2014-03-14 / Front Page

Digging it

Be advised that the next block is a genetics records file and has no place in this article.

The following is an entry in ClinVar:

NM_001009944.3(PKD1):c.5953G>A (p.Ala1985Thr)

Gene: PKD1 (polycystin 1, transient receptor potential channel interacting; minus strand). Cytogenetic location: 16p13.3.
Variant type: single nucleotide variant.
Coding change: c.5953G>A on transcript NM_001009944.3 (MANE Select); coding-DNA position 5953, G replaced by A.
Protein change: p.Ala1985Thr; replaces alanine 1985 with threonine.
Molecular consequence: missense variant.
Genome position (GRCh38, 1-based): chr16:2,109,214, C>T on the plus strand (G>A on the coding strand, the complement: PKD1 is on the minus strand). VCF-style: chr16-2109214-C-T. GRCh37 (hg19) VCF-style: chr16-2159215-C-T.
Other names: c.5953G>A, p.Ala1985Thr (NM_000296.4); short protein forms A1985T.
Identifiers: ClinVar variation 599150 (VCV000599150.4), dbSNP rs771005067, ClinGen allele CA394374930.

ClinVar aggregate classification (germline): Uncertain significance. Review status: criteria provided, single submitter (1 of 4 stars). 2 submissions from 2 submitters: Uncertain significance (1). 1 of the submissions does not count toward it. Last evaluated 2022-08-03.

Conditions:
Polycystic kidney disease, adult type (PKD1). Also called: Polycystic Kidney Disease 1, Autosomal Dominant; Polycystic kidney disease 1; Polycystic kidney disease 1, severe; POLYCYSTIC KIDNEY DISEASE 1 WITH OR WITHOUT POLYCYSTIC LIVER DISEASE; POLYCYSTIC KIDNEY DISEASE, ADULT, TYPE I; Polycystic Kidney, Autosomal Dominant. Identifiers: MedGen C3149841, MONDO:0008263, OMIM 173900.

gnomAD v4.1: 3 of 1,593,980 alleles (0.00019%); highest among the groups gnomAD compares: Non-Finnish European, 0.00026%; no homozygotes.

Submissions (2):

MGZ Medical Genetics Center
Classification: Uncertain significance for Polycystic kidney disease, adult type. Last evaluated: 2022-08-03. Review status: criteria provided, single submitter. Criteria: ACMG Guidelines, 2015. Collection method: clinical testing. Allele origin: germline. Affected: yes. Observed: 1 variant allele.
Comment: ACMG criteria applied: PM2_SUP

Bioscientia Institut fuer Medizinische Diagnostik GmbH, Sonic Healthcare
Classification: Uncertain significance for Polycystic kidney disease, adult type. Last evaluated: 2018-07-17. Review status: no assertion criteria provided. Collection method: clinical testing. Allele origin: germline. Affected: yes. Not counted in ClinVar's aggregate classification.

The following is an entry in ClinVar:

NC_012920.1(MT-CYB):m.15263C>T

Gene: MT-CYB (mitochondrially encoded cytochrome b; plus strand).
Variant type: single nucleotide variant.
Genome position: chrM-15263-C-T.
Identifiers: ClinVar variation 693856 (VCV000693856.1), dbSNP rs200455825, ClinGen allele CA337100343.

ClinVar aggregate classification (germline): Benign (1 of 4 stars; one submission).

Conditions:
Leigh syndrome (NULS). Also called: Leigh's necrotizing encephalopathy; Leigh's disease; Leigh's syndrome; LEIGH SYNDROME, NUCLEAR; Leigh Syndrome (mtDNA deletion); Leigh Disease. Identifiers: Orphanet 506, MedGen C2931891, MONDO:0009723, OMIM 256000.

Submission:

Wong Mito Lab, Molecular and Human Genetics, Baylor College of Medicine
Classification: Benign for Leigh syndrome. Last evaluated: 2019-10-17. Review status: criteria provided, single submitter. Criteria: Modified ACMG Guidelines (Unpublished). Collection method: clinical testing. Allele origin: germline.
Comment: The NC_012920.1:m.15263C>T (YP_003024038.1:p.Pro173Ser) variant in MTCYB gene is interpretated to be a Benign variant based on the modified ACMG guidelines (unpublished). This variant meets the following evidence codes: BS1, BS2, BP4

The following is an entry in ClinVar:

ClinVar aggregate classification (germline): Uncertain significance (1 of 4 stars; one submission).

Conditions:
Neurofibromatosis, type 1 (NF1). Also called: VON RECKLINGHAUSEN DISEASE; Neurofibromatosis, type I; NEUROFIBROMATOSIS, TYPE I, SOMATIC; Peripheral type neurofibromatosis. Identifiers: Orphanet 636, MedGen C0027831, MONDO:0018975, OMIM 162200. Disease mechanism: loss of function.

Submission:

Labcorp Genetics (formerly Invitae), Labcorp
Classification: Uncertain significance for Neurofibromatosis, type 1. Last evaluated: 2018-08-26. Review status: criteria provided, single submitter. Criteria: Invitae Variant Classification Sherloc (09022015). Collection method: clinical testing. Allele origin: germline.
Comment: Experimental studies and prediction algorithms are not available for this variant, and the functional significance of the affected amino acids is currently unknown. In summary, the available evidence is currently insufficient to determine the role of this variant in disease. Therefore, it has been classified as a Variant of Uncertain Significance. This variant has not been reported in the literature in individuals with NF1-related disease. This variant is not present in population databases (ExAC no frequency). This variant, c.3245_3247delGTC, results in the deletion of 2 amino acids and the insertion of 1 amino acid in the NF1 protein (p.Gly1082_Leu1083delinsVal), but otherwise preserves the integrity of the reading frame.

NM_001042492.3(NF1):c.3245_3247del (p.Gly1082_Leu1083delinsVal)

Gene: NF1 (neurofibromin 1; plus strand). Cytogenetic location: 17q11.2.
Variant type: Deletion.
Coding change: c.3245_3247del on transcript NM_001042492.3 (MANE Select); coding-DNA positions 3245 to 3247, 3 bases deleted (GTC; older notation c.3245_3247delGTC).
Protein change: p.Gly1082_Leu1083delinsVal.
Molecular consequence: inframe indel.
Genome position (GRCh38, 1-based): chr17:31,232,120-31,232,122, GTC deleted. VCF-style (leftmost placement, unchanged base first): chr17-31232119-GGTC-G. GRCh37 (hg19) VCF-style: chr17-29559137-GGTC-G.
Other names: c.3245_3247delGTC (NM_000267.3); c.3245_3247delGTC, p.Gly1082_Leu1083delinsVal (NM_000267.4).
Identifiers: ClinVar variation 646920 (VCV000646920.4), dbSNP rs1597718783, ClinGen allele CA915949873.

The Dale Pyatt, owned by Cashman Dredging of Quincy, Mass., and believed to be the largest rig of its kind in the nation, works Tuesday by Bug Light off Cushing’s Point in South Portland on a $9.2 million project to move some 700,000 cubic yards of sediment from the mouth of the Fore River, digging the shipping channel to its Congressionallymandated depth of 35 feet. The material is being hauled out to sea and dumped six miles off the coast of Cape Elizabeth. Cashman reportedly got a late start on the work, originally slated to begin in November, due to cold weather conditions at other previously scheduled projects. It finally began work late last month and was supposed to be done by March 15, to avoid conflicts with lobster fishing. However, at the March 3 South Portland City Council meeting, City Manager Jim Gailey said the deadline was now set to March 25, “plus just one allowed extension of 10 days” that could be granted by the state. “So, they’re going to have to live with that,” he said. (Duke Harrington photo) The Dale Pyatt, owned by Cashman Dredging of Quincy, Mass., and believed to be the largest rig of its kind in the nation, works Tuesday by Bug Light off Cushing’s Point in South Portland on a $9.2 million project to move some 700,000 cubic yards of sediment from the mouth of the Fore River, digging the shipping channel to its Congressionallymandated depth of 35 feet. The material is being hauled out to sea and dumped six miles off the coast of Cape Elizabeth. Cashman reportedly got a late start on the work, originally slated to begin in November, due to cold weather conditions at other previously scheduled projects. It finally began work late last month and was supposed to be done by March 15, to avoid conflicts with lobster fishing. However, at the March 3 South Portland City Council meeting, City Manager Jim Gailey said the deadline was now set to March 25, “plus just one allowed extension of 10 days” that could be granted by the state. “So, they’re going to have to live with that,” he said. (Duke Harrington photo)

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